“Photon counting in computed tomography is the holy grail”

Erik Fredenberg, a researcher in physics at KTH and GE, is working to implement photon-counting CT in clinics. To shorten lead times and reduce the radiation dose in patients, he is setting out to develop a framework for virtual clinical trials for the technology.

The project lasts 6 years and is funded with a grant from the Foundation for Strategic Research, SSF. After the 6 years, Erik Fredenberg, Adjunct Professor of Physics at KTH and Principal Scientist at GE, hopes that he will have a ready-made framework to be regularly used to conduct virtual clinical trials.

“Photon counting is the next-generation detector technology in computed tomography. The difference from earlier technology is that we are now detecting the radiation directly, meaning that we do not need to convert the X-ray beam into light, which is then detected. Furthermore, the technology we have available now is fast enough to count the photons, and this is very hot in the X-ray imaging industry,” he says.

The advantages of photon-counting CT are that you reduce the noise and increase the spatial resolution, allowing you to see finer details. Since each photon is detected individually, you can measure the radiation’s wavelength or energy, which in turn can provide additional information. This could be, e.g. an evaluation of the different tumour characteristics or detecting the difference between plaque and iodine contrast agents in the carotid vessels.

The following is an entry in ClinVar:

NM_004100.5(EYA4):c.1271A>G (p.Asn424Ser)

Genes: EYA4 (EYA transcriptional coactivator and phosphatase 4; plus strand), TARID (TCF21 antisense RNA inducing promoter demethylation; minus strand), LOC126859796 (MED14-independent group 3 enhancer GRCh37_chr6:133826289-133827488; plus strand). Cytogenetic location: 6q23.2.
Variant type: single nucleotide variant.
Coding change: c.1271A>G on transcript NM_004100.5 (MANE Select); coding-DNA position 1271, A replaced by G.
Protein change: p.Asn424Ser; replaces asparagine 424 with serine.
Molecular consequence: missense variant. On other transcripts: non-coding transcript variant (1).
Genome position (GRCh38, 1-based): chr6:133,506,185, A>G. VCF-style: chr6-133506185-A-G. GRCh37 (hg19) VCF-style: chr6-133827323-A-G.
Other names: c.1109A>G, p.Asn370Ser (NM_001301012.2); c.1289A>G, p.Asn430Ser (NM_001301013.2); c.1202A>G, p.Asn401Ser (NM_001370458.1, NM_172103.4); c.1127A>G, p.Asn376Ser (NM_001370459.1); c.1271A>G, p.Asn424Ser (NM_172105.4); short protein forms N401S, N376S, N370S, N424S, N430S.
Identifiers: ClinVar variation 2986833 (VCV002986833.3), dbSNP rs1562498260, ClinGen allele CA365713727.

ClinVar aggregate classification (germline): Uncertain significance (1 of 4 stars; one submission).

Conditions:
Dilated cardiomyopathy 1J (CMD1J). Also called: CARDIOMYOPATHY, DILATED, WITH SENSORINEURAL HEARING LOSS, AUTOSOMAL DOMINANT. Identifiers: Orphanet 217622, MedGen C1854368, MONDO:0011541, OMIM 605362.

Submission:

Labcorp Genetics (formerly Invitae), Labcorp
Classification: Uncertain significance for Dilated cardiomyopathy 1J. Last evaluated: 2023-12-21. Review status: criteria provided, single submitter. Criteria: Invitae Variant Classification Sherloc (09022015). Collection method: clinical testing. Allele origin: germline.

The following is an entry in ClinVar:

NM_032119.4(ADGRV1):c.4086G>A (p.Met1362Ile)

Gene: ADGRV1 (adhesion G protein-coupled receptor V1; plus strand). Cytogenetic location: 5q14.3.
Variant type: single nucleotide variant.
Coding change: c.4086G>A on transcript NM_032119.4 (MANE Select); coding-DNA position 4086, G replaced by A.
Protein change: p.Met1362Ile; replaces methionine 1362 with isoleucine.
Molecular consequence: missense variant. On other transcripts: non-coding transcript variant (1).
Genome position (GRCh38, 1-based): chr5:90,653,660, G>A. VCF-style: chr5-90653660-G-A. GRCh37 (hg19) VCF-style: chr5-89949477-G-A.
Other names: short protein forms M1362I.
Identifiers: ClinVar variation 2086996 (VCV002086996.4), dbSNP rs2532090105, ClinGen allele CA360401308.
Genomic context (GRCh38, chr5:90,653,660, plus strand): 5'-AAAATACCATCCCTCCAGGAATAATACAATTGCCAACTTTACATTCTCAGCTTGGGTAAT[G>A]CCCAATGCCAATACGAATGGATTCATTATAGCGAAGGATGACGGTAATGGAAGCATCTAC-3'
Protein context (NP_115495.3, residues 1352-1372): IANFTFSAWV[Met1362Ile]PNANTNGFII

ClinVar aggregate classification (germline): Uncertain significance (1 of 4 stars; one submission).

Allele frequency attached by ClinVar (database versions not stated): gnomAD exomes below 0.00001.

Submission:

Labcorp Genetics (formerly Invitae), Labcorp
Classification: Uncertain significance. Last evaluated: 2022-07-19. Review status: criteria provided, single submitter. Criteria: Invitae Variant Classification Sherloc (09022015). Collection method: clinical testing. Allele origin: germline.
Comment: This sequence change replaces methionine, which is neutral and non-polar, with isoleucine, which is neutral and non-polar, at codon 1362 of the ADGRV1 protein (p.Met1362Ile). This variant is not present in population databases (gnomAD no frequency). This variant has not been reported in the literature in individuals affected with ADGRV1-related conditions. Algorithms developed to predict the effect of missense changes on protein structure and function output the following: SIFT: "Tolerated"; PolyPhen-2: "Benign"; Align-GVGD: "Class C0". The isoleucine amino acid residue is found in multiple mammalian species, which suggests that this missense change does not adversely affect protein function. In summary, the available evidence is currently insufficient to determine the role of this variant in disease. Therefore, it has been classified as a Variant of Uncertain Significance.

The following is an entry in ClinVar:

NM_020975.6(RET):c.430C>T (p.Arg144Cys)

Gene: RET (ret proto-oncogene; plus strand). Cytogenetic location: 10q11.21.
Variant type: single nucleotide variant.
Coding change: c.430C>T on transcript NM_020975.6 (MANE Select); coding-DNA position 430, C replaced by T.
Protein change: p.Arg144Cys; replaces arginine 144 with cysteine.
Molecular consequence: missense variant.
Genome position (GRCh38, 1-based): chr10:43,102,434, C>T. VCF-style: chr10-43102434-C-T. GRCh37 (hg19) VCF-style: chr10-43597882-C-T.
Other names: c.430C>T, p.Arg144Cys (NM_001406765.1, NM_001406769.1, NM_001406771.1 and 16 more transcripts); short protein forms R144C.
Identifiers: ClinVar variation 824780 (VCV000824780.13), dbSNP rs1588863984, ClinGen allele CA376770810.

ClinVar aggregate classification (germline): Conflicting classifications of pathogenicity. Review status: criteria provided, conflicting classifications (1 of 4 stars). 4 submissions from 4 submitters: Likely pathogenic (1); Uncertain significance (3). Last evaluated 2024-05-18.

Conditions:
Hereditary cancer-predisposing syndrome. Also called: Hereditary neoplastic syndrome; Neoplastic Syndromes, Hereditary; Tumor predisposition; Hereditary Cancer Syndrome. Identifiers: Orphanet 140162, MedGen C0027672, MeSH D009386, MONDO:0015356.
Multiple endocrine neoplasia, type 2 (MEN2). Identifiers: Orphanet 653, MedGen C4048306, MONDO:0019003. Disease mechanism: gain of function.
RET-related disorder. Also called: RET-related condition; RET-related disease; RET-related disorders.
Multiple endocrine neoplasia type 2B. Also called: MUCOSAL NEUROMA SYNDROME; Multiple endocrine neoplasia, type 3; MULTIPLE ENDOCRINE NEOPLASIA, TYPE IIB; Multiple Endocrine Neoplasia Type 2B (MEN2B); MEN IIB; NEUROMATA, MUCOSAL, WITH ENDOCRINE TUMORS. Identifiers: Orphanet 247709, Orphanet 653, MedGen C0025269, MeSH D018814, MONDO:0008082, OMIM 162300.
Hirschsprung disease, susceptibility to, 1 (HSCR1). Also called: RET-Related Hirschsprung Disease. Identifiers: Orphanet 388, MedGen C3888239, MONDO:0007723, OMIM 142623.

“The technology is brand new and has not yet been used in practice to a considerable extent, but there is good evidence that we will be able to improve the X-ray examination in many different ways.”

So, photon-counting computed tomography is hot, but virtual clinical trials are also trending.

“The idea is that our knowledge of image creation is good enough for us to be able to simulate the entire process, from the basic physics of imaging to the detector and the image chain up to the finished image, and even how the radiologist sees the image,” he says.

When investigating new applications for photon-counting CT, this gives us the opportunity to sift and fine-tune to replace parts that are typically tested in clinical trials, and the most promising parts can proceed to a clinical trial.

“Clinical trials are expensive, time-consuming, and furthermore, in our case, you expose patients to a dose of radiation. Naturally, we do want clinical trials, but not unnecessary ones. The possibility to simulate parts in silico instead of in vivo offers many advantages.”

Erik Fredenberg initiated the project in August this year, so the first virtual clinical trials won´t be ready to run for a while. Additionally, he only spends one day a week on the research project and devotes the remaining time to product development.

“Photon counting has been on the rise for many years. All the big dragons are working on this in CT, which is the next paradigm shift. In other types of X-ray imaging, photon counting has been around for quite a few years, but computed tomography is the holy grail – if you can do this, you can do anything in X-ray imaging.”

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